I spent intermission pondering if this was really happening or if I was somehow dreaming. The Muppets were on the same page when the show resumed with a full choir to perform Queen's "Bohemian Rhapsody," which brought the Muppets back into pop culture as a viral video shortly after Disney purchased the franchise. The live version was different from the YouTube version in many ways, incorporating Bobby Moynihan and ending with Miss Piggy as a heavenly angel.
Next, Kermit introduced a parade of some obscure characters, which was introduced by Piggy again demanding to know when she would go on. Kermit reminded her that she literally was just on stage as an angel, but she wanted her full solo and in frustration, aimed to karate chop Kermit. Bobby Moynihan, however, popped up at the wrong time and took the full brunt of Piggy's blow. Another weird moment was a performance of the "Boo Danube," performed by ghosts and talking skulls.
The next live segment from The Muppet Show was a live demonstration from Muppet Labs. Dr. Bunsen Honeydew was joined by his friendly assistant, Beaker, as they demonstrated how people can be uploaded to the cloud. Beaker was the unfortunate test subject, who discovered a host of trolls and monsters in the cloud. When Honeydew downloaded him back to Muppet Labs, some of Beakers new scary friends tagged along like a virus.
Fozzy Bear was all set to break the world record for most jokes told in two-minutes, but he unfortunately got lost on the way in a backstage video that found him backstage at Jimmy Kimmel Live where he lost his joke book. By the time he made it back to the bowl, the time was up. However, he did get one joke in with some assistance from Bobby Moynihan. Bobby also helped the Swedish Chef make some really spicy salsa.
Now using his mind, the Great Gonzo performed a levitating act and he used Kermit as his partner. He promised the audiences that the two of them would trade places behind a magic veil. However, rather than merely switching sides of the stage, when the veil was quickly removed, Kermit's head was on Gonzo's body and Gonzo's head was on Kermit's. Gonzo's outfit bore a striking resemblance to Marvel's Dr. Strange.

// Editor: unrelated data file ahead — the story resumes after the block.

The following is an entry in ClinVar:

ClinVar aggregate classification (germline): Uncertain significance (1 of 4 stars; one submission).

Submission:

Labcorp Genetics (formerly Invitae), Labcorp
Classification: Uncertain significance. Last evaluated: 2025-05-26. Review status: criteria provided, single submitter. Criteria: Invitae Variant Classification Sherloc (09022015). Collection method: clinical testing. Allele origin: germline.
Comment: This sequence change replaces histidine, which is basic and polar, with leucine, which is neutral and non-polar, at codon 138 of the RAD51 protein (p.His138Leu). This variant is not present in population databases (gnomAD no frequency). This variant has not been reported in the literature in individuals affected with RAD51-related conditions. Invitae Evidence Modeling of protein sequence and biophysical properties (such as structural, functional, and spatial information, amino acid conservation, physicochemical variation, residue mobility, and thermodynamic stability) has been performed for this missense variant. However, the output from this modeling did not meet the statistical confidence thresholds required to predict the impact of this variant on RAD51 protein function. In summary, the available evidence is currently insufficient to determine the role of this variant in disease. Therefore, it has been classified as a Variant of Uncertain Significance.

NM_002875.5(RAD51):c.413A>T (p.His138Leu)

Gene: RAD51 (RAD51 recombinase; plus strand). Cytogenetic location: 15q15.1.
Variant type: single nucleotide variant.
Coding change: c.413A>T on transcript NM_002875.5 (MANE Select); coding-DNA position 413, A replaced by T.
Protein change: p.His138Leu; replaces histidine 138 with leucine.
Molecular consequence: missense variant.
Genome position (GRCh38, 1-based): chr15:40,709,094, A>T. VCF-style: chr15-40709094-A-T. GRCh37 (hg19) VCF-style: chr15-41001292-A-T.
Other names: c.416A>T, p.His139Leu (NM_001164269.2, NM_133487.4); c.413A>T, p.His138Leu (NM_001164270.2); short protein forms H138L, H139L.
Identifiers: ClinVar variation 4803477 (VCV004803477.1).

Next was an act that needed no introduction: "Manamana" (Doo doo doo doo doo). Bip Bippadotta was joined by two pink Anything Muppets (that's really what they're called) to start the number. When he disappeared mid-song, the screens showed him leaving the Bowl, taking a Starlines Tour around L.A., and visiting some local sites before returning to end the song.
Finally, it was time for Miss Piggy's show stopping number. She took the stage wearing a sparkly golden dress singing "Hello" by Adele. She was then joined by a dance troupe as the song picked up the tempo. Her golden dress tore away to reveal a red dress. Having previously bragged about not attending rehearsals, she was visibly shook by how many times the dancers were meant to toss her around as part of this swing version of the song.
It's hard to follow an act like Miss Piggy and perhaps the only way up from there was to get Kermit back to his roots, sitting on a log with a banjo singing "Rainbow Connection." He was soon joined for the second verse by Paul Williams, one of the song's writers, and lastly by the entire cast of Muppet characters. As the song wrapped up, Kermit promised this would not be the end. Lew Zealand appeared to introduce the fireworks component of the evening. The instrumental medley featured songs from The Great Muppet Caper, Muppet Treasure Island, Muppets: Most Wanted, The Muppets, and The Muppets Take Manhattan.
When the fireworks ended, Dr. Teeth and the Electric Mahhem were reunited with the gospel choir and entire Muppets cast to sing "With a Little Help from My Friends" by The Beetles. At the very end, Bobby Moynihan introduced the lead Muppets performers to take a much-deserved bow. These individuals included Dave Goelz, Bill Barretta, Eric Jacobson, Matt Vogel, David Rudman, and Peter Linz.
Seeing The Muppets Take the Hollywood Bowl was such a special treat. Watching these artists work their magic in a live environment was a wonder to behold and I really hope Disney allows these talented performers another chance to prove their value in other markets, such as a Broadway engagement or even a national tour. If you ever have an opportunity to see the Muppets live in person, you must do it. I only have one complaint, which is that they somehow lost the time to perform "It's Not Easy Being Green."